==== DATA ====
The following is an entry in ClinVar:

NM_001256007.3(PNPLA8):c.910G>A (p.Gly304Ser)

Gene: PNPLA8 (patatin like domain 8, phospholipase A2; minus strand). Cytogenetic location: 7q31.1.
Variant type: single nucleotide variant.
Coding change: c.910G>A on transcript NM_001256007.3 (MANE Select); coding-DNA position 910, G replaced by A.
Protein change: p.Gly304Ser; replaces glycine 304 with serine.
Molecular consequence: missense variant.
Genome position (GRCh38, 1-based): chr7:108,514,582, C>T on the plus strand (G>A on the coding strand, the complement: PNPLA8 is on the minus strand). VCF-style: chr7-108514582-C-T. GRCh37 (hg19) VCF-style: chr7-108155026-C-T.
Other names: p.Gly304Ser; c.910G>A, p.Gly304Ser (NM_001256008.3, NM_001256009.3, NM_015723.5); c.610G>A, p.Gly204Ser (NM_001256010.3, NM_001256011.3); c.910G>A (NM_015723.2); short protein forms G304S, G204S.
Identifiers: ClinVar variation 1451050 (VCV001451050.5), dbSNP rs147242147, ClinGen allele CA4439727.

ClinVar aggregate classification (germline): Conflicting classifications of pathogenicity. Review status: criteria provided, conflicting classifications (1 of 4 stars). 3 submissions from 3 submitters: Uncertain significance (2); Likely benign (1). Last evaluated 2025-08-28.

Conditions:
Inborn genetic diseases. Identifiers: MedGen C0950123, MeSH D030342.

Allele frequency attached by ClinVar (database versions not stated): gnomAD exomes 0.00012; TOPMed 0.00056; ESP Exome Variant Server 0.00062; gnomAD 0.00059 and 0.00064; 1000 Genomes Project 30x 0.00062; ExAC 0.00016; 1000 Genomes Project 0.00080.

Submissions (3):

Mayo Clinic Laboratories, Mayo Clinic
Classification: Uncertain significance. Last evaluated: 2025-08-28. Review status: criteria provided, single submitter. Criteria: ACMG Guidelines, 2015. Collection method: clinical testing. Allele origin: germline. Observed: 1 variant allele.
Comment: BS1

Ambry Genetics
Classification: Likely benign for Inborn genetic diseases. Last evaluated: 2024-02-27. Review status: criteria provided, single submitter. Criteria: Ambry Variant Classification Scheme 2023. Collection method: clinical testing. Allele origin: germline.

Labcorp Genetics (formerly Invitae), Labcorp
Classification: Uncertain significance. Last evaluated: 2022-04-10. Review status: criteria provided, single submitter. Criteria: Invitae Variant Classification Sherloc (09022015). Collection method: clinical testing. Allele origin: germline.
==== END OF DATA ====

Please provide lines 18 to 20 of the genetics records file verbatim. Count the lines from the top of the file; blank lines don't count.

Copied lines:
Comment: BS1

Ambry Genetics
Classification: Likely benign for Inborn genetic diseases. Last evaluated: 2024-02-27. Review status: criteria provided, single submitter. Criteria: Ambry Variant Classification Scheme 2023. Collection method: clinical testing. Allele origin: germline.